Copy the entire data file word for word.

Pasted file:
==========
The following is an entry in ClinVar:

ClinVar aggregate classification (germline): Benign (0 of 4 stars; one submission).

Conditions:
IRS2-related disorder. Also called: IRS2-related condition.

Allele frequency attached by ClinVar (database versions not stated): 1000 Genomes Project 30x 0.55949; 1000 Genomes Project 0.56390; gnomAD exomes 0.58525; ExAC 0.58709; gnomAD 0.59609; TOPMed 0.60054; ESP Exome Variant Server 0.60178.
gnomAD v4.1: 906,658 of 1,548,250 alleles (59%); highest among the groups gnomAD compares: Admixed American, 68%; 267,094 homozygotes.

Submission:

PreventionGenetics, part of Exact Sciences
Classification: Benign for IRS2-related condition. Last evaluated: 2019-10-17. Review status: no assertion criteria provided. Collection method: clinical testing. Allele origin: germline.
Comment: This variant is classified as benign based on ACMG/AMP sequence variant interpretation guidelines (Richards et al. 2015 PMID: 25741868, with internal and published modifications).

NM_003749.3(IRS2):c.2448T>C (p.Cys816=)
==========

The following is an entry in ClinVar:

ClinVar aggregate classification (germline): Benign (0 of 4 stars; one submission).

Conditions:
IRS2-related disorder. Also called: IRS2-related condition.

Allele frequency attached by ClinVar (database versions not stated): 1000 Genomes Project 30x 0.55949; 1000 Genomes Project 0.56390; gnomAD exomes 0.58525; ExAC 0.58709; gnomAD 0.59609; TOPMed 0.60054; ESP Exome Variant Server 0.60178.
gnomAD v4.1: 906,658 of 1,548,250 alleles (59%); highest among the groups gnomAD compares: Admixed American, 68%; 267,094 homozygotes.

Submission:

PreventionGenetics, part of Exact Sciences
Classification: Benign for IRS2-related condition. Last evaluated: 2019-10-17. Review status: no assertion criteria provided. Collection method: clinical testing. Allele origin: germline.
Comment: This variant is classified as benign based on ACMG/AMP sequence variant interpretation guidelines (Richards et al. 2015 PMID: 25741868, with internal and published modifications).

NM_003749.3(IRS2):c.2448T>C (p.Cys816=)